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Closed-door meetings damage credibility of school district

Redrawing attendance zones is one of the most tedious and controversial tasks a School Board must undertake. That is understandable because the board's decisions have a great impact on the everyday lives of children and their parents.

Hernando County's School Board recognizes this, and last year ordered the creation of a committee to tackle the issue, which has become necessary because of the rapid growth in student enrollment. The board insisted that parents join administrators on the committee to ensure they had a strong voice in the process.

But superintendent Wendy Tellone and some members of her staff did not honor the board's wish for openness. They held an unadvertised meeting in December and were about to do it again this week. If the Times had not intervened to educate Tellone's staff about the Sunshine Law _ and the clearly stated wishes of the School Board _ yet another secret, illegal meeting would have been held.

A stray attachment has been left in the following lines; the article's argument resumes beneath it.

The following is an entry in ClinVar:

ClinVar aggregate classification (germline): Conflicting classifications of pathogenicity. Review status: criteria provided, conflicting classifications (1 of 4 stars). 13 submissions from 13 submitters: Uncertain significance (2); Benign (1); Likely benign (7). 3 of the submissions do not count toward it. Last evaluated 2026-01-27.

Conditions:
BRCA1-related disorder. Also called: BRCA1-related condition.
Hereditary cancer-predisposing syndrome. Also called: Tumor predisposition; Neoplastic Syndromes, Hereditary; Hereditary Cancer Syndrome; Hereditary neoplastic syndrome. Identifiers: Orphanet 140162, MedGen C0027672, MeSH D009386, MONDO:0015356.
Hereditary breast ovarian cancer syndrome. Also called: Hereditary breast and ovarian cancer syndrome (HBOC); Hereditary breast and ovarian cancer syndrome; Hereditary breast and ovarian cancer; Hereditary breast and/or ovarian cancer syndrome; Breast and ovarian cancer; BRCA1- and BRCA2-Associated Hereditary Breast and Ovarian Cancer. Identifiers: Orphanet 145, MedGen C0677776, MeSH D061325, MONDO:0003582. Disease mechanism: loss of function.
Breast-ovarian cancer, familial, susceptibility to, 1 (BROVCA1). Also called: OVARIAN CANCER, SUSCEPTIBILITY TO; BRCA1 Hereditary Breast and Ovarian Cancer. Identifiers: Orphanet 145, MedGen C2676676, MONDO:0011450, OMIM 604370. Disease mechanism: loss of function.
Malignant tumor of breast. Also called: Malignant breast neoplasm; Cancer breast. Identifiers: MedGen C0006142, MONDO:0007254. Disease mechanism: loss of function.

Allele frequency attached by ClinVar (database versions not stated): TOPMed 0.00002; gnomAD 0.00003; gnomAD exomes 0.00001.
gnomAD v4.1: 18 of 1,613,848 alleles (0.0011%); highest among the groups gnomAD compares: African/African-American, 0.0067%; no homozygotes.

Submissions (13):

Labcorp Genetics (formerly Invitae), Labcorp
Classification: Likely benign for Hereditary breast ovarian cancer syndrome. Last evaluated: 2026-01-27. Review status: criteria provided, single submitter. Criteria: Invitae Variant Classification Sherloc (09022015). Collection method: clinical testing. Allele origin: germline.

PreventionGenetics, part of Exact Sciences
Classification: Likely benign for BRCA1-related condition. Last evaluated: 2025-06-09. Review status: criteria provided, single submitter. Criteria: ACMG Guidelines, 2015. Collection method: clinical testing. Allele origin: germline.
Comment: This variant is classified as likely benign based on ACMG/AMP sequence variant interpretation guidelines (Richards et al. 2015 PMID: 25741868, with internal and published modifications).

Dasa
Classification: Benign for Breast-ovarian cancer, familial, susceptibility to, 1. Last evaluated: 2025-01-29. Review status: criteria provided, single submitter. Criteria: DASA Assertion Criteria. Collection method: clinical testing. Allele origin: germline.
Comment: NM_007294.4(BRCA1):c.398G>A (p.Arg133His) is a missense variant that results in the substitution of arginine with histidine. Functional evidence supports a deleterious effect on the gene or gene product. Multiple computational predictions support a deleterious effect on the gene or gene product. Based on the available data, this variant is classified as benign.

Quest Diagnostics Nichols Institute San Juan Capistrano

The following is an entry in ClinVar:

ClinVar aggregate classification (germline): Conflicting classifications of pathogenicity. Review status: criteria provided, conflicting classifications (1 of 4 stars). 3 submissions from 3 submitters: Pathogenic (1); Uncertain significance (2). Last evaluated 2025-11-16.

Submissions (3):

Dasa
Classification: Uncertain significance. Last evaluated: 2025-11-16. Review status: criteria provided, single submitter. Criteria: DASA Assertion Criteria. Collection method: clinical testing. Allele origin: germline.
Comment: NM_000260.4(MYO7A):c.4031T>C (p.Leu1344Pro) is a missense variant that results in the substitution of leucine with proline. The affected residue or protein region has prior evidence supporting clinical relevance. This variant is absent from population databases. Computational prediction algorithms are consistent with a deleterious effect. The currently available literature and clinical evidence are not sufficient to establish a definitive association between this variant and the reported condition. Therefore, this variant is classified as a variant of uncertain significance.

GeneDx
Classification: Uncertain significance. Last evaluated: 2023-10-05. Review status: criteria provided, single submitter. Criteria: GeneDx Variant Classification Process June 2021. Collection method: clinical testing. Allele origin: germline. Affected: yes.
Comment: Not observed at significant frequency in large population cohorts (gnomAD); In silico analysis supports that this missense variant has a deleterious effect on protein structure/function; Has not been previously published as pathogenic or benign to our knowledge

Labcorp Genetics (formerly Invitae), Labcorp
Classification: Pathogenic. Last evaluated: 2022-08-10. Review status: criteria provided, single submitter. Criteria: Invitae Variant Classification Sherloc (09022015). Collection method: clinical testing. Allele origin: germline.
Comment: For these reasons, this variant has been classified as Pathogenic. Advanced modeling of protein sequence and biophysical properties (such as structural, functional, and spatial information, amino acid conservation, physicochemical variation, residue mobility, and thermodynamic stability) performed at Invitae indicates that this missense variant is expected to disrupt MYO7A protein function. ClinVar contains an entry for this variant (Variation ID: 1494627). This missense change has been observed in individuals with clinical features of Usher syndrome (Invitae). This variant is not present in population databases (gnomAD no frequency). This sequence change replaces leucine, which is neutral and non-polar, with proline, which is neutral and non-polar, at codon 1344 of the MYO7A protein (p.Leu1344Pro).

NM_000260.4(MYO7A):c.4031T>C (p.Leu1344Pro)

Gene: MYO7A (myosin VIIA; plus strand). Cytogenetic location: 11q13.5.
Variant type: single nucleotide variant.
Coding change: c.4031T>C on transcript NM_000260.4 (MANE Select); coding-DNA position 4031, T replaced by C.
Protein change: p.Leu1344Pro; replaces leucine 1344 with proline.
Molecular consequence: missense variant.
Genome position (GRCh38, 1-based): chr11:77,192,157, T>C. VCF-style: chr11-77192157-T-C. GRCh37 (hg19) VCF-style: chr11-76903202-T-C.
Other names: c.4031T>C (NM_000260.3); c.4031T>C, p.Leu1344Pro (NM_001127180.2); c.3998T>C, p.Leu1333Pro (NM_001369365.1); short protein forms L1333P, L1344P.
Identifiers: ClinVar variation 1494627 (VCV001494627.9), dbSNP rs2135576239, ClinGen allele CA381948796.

This is another example of what appears to be an emerging and troubling pattern in Tellone's administration to attempt to conduct the public's business in private.

Late last year, the Times had to ask a judge to stop the school district from closing the doors to a committee's debate about whether a book, Deenie by Judy Blume, should remain on the shelves of some elementary schools.

Only after the board's attorney advised that the district probably wouldn't prevail if the newspaper sued did the board and Tellone agree to make that committee's deliberations public.

But the administration's initial resistance to allow public access to the rezoning strategy sessions is even more indefensible.

Not only did it directly contradict the board's clear intent to have parents deeply involved in the process, it also showed a casual disregard for constructive and practical solutions the public might offer.

School Board members need to make certain that the appointed superintendent understand she does them and their constituents a great disservice by being predisposed to secrecy, especially on such fundamental issues as what their children read and where they attend school.

The school district belongs to taxpayers; to bar them from observing the decision-making process that determines how their money is spent is contrary to the principles of good government, as well as the law.